Also, yes China is investing in Ukrainian industries, but it's China buying stuff for its own use. Selling Ukraine stuff that it will use against Russia when Russia is one of China's biggest geopolitical ally is another matter. To be blunt, IMO in the big picture, Pakistan doesn't have as much sway as Russia, at least in terms of politics, so China can risk offending Pakistan on this one. I also don't think Myanmar is at war/is going to war with Pakistan, while Ukraine is practically in a war with Russia in everything but name. That changes the equation quite a bit.

In simple terms, China and Pakistan/Myanmar are like a big brother with two quarreling little brothers. The little ones might quarrel, but when the big brother decides something, they have to listen and accept it. China's relationship with Ukraine and Russia, on the other hand, is like two big brothers with a little brother. The little guy (Ukraine) is being bullied by one of the big guys (Russia), so it seeks help from another big guy (China). The problem is, those two big guys have a reasonably amicable relationship, so would China risk alienating a big guy for a little brother? I don't think so.
While Pakistan has decent relations with Myanmar. Its the political parties that rely on religious sentiments for voter bank and always on the look out for issues they could threaten the sitting government with unrest, usually they make some noise hold rallies and then settle down after getting some behind the scene compensations. There had been demonstrations and condemnation in Pakistan on genocide of Muslims in Myanmar. The sale of JF-17s to Myanmar isn't something much talked about in Pakistan.
 

dankris

Junior Member
Registered Member
While Pakistan has decent relations with Myanmar. Its the political parties that rely on religious sentiments for voter bank and always on the look out for issues they could threaten the sitting government with unrest, usually they make some noise hold rallies and then settle down after getting some behind the scene compensations. There had been demonstrations and condemnation in Pakistan on genocide of Muslims in Myanmar. The sale of JF-17s to Myanmar isn't something much talked about in Pakistan.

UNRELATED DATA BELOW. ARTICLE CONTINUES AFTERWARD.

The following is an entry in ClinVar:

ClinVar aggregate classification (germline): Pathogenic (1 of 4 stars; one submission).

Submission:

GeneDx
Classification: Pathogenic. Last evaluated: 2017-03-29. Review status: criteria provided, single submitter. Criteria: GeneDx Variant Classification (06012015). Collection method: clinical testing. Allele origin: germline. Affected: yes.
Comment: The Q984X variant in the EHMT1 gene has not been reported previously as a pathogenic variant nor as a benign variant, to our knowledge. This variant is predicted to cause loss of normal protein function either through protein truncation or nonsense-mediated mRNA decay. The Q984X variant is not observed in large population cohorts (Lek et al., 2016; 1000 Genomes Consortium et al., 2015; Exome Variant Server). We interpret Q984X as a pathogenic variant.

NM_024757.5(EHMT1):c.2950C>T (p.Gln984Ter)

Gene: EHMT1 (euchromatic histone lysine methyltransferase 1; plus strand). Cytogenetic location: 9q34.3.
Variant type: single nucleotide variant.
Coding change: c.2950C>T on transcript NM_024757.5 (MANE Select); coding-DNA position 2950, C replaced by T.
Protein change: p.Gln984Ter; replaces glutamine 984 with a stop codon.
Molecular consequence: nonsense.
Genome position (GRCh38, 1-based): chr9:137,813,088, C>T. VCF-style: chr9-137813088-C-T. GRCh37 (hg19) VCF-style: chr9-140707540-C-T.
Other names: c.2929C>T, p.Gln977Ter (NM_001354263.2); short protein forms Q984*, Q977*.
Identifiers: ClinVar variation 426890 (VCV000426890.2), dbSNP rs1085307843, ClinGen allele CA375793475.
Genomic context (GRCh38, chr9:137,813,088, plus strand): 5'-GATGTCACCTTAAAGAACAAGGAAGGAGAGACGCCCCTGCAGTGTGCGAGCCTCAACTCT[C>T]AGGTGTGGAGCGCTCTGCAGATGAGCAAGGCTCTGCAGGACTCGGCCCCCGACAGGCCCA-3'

Okay, thanks. Now... let's move on from politics before the mods start picking up their ban hammers... *scooting away*
 

timepass

Brigadier
JF-17 BLOCK 3 UPDATE:

???????


The Pakistan Air Force has selected the Russian Klimov RD-93MA engine for the JF-17 Block 3 aircraft instead of the Chinese WS-13 engine.
The RD-93MA is an improved version of the RD-93 currently being used by JF-17 Block 1 and 2 aircraft, which has been modified by Klimov to meet PAF requirements.

It is a more powerful, quieter, fuel-efficient, and smokeless version of the RD-93.


 

Deino

Lieutenant General
Staff member
Super Moderator
Registered Member
JF-17 BLOCK 3 UPDATE:

???????


The Pakistan Air Force has selected the Russian Klimov RD-93MA engine for the JF-17 Block 3 aircraft instead of the Chinese WS-13 engine.
The RD-93MA is an improved version of the RD-93 currently being used by JF-17 Block 1 and 2 aircraft, which has been modified by Klimov to meet PAF requirements.

It is a more powerful, quieter, fuel-efficient, and smokeless version of the RD-93.




Oh come on, once again a purely conjectural report from an obscure FB-site!??? :mad: